After seeing the preliminary plans for Downtown transportation changes, and given my recent trip to Columbia and Peru I decided to highlight a few examples from Bogota and Lima as a perspective. Plus with all the great things happening in Downtown this month, I needed a lazy blog topic….
As I mentioned in the Transit Center posts from last year, the South and Western extensions to Light Rail will require major changes to how cars and people will get around downtown. The preliminary 10 year plan now seems to limit traffic on Central Ave from Jefferson to Van Buren. For many reasons I think this is short sighted, but I understand that it is the Street Departments reaction to a lack of forethought and future planning. (Intersecting all four directions, 8 tracks At Grade in Downtown?)
However, should this plan be implemented a configuration similar to that of central Bogota would be a decent guide. With Light Rail, a shared bus / local traffic access lane, a dedicated bike path and a shaded shared space pedestrian design, there may be enough activity and access not to kill the adjacent businesses
Mediate the 7’s:
I am fully behind the idea of putting large medians down the 7’s in downtown. I posted some of the pictures below while I was gone to illustrate the amazing pedestrian medians in Lima (Miraflores). However, these need to be on both 7’s from Portland to Jefferson and only allow left turns at Van Buren and Jefferson. There should also be future planning to add similar medians to McDowell and Lincoln truly defining the downtown boundaries.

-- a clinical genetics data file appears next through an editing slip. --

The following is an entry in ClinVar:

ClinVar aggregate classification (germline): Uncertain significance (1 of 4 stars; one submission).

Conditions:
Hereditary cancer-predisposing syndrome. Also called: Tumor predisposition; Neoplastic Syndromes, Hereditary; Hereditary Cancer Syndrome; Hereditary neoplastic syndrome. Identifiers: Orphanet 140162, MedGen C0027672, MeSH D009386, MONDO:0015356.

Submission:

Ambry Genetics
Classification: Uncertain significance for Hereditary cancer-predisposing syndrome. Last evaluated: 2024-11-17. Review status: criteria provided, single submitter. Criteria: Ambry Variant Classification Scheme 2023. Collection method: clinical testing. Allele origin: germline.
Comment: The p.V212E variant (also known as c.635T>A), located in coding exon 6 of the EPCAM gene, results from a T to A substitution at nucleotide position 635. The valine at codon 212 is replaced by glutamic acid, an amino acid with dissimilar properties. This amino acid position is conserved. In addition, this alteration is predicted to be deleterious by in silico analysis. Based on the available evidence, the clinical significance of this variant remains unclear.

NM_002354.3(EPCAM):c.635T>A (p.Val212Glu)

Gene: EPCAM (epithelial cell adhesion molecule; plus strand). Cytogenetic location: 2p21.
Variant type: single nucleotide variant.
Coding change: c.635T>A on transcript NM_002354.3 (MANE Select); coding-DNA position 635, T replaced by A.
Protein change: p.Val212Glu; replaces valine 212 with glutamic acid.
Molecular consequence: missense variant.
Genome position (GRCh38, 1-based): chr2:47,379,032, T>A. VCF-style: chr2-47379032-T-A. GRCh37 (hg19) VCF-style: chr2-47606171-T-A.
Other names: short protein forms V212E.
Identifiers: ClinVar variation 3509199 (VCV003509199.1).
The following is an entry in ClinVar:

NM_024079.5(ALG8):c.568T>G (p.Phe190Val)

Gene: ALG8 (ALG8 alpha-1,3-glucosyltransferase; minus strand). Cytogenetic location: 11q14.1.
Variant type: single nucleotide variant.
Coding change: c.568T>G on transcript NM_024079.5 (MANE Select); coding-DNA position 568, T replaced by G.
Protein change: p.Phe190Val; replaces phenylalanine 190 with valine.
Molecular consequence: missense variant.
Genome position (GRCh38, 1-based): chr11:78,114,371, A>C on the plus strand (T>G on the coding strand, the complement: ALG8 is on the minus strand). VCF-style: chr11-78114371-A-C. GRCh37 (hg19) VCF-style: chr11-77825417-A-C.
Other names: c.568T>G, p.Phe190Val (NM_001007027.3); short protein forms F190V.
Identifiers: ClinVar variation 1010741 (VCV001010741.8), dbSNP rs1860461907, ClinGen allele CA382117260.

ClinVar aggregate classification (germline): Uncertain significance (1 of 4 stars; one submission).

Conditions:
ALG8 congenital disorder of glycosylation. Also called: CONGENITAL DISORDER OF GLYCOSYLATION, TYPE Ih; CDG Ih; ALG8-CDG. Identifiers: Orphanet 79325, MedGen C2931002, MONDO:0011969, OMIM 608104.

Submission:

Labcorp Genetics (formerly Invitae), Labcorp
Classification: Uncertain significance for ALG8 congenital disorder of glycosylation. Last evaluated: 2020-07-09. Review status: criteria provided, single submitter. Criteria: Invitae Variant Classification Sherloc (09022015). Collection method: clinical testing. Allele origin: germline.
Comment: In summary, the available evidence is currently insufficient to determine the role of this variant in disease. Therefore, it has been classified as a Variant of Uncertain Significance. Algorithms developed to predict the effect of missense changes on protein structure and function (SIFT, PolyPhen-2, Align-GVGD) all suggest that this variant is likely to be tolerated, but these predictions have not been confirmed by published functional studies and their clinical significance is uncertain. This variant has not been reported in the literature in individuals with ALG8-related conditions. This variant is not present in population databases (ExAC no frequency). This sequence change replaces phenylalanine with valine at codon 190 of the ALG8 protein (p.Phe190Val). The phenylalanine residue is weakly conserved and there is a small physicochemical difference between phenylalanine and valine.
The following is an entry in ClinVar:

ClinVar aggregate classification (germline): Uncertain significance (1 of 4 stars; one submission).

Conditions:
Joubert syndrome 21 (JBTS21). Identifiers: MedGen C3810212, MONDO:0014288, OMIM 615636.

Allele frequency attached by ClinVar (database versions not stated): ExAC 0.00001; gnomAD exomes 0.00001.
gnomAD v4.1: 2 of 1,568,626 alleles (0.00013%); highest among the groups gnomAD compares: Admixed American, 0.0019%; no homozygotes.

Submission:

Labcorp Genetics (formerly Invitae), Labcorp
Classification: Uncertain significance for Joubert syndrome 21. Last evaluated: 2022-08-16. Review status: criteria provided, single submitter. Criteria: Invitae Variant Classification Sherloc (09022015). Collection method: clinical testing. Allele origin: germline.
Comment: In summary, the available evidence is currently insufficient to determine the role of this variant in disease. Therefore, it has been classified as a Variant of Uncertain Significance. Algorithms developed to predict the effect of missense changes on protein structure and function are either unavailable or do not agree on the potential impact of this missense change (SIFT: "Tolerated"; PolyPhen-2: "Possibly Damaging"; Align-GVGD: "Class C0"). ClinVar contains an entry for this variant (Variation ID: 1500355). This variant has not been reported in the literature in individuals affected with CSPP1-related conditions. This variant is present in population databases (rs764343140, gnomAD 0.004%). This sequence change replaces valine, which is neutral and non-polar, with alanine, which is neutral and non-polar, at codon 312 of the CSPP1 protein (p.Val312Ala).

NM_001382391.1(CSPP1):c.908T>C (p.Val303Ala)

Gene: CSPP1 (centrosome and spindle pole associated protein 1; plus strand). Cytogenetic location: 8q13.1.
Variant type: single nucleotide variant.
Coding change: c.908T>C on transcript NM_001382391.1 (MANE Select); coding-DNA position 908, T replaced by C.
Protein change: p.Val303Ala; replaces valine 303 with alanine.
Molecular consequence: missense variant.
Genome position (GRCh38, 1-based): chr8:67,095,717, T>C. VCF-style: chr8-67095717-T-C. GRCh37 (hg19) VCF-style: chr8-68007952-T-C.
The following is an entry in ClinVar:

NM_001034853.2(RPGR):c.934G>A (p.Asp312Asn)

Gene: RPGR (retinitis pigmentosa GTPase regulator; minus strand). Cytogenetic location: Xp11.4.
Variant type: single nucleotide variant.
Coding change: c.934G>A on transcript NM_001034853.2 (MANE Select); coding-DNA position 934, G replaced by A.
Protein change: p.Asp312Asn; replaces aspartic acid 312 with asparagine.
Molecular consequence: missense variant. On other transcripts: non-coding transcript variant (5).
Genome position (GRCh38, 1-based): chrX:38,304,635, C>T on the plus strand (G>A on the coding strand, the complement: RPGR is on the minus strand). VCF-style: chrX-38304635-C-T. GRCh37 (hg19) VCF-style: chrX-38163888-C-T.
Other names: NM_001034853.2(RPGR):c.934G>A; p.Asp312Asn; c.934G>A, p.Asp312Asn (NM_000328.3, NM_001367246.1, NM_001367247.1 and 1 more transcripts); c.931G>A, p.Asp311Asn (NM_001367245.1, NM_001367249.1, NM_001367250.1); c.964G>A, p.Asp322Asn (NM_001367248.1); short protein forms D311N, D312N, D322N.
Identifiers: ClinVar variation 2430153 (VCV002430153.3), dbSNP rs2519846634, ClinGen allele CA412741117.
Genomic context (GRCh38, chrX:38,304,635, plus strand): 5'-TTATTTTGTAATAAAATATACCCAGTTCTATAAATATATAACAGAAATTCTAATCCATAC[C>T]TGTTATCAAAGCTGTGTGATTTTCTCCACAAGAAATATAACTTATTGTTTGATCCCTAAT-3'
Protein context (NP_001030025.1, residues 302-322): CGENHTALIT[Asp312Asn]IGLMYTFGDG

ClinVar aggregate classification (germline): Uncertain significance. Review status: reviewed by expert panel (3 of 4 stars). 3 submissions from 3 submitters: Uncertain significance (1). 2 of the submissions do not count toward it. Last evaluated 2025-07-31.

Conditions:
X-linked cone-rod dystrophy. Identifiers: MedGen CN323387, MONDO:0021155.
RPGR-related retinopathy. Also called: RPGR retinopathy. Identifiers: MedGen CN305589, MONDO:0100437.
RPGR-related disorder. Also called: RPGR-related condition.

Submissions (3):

These arterial roads in Lima carry a large amount of traffic and yet personally as a pedestrian walking along or across them I felt comfortable and un-intimidated. These main boulevard streets tend to become a prime real estate location for residential developments. I have very little doubt that had Phoenix implemented similar plans 10 years ago the idea of a gas station at 7th street and Roosevelt would seem as ridiculous to the council as it does to the community. Despite that, there is still enough infill opportunity along these current disasters, that with a little help, good urban development could take place.
The simplicity of taking a few basic planters, paint, and maybe add a road diet to create protected bike lanes quickly and cheaply can be illustrated by Bogota’s example. However, (and I know this may be unpopular) whenever not enough space exists both Bogota and Lima continued the lanes onto sidewalks and into shared pedestrian spaces. We have some very wide and underutilized sidewalks downtown, and so continuing bike lanes from roads to sidewalks into shared spaces and back again needs to be an acceptable interim option. The key is continuation of the path.
Overall I was happy to see some good ideas in the preliminary downtown transportation study. But seeing that many cities were implementing similar ideas 10 years ago, we need to push our city to be more than just ‘caught up’ by the end of the decade.